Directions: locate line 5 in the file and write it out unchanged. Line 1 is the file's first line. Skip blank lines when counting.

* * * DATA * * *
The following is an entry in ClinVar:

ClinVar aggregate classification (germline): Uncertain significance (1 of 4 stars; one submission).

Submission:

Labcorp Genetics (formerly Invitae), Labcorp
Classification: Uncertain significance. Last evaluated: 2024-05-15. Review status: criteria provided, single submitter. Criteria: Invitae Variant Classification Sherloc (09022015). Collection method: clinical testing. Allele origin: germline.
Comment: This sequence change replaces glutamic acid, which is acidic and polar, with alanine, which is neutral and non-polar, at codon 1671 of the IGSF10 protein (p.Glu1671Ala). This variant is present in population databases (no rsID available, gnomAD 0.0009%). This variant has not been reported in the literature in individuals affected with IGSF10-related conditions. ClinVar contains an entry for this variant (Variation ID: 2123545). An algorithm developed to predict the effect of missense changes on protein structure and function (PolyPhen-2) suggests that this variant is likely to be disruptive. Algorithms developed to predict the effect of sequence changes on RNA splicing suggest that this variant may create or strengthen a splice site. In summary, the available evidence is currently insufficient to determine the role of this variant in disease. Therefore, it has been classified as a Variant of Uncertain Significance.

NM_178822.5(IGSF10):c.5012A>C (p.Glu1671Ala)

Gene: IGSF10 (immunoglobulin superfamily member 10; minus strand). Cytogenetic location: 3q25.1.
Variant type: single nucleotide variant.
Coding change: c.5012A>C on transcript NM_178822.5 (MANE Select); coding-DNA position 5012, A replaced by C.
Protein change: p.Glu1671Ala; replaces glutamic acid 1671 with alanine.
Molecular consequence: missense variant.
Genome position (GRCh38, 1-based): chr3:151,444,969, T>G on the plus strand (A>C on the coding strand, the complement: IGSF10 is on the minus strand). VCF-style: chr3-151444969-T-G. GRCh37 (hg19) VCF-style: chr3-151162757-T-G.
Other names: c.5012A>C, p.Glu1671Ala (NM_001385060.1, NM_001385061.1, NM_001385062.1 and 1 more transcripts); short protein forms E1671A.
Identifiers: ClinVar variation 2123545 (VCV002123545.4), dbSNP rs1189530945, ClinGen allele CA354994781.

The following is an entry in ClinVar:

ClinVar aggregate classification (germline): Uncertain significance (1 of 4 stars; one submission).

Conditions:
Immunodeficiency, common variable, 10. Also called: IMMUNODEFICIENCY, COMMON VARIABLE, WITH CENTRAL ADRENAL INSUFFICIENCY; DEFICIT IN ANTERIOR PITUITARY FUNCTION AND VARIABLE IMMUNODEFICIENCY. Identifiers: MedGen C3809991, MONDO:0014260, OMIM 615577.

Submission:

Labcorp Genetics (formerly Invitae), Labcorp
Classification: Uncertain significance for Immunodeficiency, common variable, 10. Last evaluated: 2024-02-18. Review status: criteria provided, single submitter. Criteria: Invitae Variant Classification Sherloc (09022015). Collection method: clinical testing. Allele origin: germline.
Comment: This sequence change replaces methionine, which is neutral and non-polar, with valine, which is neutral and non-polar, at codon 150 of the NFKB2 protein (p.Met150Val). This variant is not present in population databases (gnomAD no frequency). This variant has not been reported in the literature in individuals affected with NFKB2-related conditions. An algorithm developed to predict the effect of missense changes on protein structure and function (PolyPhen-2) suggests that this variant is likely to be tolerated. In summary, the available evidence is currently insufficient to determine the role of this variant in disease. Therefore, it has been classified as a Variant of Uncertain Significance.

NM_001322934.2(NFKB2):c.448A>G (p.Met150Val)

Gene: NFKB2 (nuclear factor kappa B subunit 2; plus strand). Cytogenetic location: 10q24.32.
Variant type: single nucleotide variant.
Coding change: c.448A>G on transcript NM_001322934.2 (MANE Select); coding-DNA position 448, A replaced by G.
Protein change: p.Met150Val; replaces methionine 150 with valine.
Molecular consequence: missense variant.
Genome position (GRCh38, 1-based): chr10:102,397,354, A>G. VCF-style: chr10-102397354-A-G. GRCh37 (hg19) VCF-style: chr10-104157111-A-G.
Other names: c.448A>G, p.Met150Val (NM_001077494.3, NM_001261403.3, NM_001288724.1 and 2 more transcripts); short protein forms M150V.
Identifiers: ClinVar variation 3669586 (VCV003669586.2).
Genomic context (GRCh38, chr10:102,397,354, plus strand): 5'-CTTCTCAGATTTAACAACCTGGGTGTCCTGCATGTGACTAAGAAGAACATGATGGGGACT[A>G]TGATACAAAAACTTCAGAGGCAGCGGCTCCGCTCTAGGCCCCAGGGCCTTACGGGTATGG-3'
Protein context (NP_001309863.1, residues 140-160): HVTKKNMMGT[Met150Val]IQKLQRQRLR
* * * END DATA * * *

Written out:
Classification: Uncertain significance. Last evaluated: 2024-05-15. Review status: criteria provided, single submitter. Criteria: Invitae Variant Classification Sherloc (09022015). Collection method: clinical testing. Allele origin: germline.